Cabinet is set to discuss a proposal which would allow 100 people to attend weddings from next week.
Currently, just 50 guests and the couple marrying can attend weddings.
Initially, it had been planned to increase this to 100 by August, but this was thrown into doubt due to the spread of the Delta variant.
Tánaiste Leo Varadkar last week told couples to plan for just 50 guests.
The coalition leaders discussed the proposal to increase this number on Monday evening, with senior Government sources saying that they are now hopeful that numbers will double.
However, doubts have been raised by ministers on the viability of using the Digital Covid Certificate as a means to check the vaccination status of guests.
One senior minister said that the idea would be "too difficult".
A protest of up to 200 brides-to-be will take place outside Tuesday's Cabinet meeting, organised by Wedding International Professionals Association (WIPA).
WIPA has organised a 'bridal march' to Government Buildings to present health and safety guidelines it says will enable weddings of 100 people to go ahead in a manner that is safe for both staff and guests to the Government.
There will be no discussions on those sectors which are still closed, though, sources said.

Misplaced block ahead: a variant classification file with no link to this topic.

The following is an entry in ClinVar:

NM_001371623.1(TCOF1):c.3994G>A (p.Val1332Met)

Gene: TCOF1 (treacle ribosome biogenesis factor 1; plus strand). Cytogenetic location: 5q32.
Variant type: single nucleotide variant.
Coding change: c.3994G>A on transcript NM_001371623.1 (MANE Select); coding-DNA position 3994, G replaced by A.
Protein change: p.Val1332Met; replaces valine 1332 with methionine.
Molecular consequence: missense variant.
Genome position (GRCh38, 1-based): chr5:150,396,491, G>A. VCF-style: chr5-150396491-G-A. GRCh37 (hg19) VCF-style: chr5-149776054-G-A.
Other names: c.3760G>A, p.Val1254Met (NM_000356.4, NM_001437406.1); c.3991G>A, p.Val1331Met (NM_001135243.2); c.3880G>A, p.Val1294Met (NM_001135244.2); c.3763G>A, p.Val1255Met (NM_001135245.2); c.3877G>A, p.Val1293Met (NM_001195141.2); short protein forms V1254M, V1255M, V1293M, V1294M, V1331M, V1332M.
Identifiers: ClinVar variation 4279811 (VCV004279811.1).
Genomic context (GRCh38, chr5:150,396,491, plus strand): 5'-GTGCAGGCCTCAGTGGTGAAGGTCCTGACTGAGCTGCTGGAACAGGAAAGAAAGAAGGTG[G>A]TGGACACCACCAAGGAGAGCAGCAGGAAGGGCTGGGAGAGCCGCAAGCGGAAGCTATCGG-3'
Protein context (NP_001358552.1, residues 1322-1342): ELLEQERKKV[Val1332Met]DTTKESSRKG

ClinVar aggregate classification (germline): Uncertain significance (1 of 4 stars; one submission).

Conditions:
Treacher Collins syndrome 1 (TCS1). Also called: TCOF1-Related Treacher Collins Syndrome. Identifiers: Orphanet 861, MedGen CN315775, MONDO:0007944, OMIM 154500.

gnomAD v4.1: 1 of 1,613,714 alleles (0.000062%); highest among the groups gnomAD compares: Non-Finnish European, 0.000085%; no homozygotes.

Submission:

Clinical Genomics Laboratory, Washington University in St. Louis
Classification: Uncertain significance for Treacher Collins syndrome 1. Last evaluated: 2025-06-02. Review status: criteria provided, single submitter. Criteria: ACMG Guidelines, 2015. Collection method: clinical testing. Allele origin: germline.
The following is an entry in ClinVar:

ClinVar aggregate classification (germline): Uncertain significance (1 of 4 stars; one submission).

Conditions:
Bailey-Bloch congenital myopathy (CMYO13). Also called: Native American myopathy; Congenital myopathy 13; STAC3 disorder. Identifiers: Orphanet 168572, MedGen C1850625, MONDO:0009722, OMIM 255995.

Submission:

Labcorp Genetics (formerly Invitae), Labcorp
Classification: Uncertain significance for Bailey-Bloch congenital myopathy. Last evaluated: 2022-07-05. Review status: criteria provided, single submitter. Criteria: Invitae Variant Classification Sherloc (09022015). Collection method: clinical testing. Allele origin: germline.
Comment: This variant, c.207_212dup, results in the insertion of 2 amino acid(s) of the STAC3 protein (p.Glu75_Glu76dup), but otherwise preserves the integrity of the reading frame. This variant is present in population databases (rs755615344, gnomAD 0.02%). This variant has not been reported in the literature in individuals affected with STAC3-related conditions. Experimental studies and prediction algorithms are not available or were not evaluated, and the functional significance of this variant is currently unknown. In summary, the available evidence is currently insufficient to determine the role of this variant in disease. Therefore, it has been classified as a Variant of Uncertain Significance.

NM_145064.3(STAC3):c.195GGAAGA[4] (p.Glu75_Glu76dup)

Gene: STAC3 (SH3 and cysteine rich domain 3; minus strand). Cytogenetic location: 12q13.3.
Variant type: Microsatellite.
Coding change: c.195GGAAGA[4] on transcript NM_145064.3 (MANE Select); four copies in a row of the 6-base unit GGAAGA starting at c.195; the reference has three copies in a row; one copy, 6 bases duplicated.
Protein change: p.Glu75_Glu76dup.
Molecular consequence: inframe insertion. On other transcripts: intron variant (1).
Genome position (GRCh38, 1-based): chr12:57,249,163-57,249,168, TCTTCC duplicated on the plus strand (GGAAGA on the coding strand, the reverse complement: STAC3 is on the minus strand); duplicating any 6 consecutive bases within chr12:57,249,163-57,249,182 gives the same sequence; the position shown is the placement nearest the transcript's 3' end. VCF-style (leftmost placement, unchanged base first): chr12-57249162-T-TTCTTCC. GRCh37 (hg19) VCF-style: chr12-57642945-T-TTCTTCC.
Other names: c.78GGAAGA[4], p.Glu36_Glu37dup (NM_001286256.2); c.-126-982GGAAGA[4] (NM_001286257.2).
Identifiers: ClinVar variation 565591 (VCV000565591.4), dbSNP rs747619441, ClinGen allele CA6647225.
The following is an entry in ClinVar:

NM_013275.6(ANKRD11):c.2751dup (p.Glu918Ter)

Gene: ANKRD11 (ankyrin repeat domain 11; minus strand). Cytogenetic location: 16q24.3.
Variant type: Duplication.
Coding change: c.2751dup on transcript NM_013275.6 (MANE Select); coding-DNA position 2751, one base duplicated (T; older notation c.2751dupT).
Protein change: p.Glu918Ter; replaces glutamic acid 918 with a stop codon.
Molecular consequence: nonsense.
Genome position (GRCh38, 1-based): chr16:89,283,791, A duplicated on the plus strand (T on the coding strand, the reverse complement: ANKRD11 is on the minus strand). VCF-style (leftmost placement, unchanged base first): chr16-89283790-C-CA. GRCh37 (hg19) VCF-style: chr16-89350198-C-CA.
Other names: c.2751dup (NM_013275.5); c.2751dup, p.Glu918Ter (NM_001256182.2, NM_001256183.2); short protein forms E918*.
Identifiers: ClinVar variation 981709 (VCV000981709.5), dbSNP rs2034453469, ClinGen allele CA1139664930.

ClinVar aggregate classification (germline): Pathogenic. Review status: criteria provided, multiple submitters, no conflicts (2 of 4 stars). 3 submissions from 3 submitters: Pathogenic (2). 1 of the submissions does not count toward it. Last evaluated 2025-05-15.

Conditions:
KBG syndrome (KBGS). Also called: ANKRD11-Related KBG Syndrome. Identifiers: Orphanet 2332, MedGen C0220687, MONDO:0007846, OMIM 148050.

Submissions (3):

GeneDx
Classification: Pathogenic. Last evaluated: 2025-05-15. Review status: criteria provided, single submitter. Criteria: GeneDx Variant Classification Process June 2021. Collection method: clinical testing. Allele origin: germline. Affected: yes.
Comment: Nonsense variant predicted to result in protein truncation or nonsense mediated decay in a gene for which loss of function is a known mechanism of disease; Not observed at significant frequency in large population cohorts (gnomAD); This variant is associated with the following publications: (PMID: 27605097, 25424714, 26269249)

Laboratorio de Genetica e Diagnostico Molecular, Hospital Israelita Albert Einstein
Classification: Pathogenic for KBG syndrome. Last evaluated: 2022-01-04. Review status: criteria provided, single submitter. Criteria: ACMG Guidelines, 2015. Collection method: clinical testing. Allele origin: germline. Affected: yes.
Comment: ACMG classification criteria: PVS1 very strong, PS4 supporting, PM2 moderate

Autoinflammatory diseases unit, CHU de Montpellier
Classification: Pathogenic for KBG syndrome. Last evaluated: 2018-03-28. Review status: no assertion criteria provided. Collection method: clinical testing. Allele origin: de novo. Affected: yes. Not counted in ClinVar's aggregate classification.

Decisions on further reopenings will be made when indoor hospitality, which opened on Monday, has returned its initial data.
Meanwhile, young people have been warned not to intentionally contract Covid-19 in order to be allowed eat and drink inside pubs and restaurants.
Dr Douglas Hamilton, Specialist in Public Health Medicine at the Department of Public Health in the Midlands, said a number of young people had done so in recent weeks. He said that young people should get vaccinated instead. The warning came as 16 and 17-year-olds were told they can now register for vaccination.
“As the number of cases of the Delta variant of Covid-19 continues to increase, we are advising people to avoid large social gatherings. It is also important that people stick to public health guidelines to minimise the transmission of the virus. It also has come to our attention that recently a number of teenagers and young adults may have acquired Covid-19 intentionally at social events. The objective may have been to acquire Covid-19 in order to quickly qualify for a Covid Digital Certificate.
"We strongly advise against any such practice,” says Dr Hamilton.
He said that while young people can be complacent, higher rates of disease would mean a greater risk of transmission and illness. With this comes higher rates of “long Covid”, potentially resulting in lifelong cardiac, respiratory, cerebral or renal disease, Dr Hamilton said.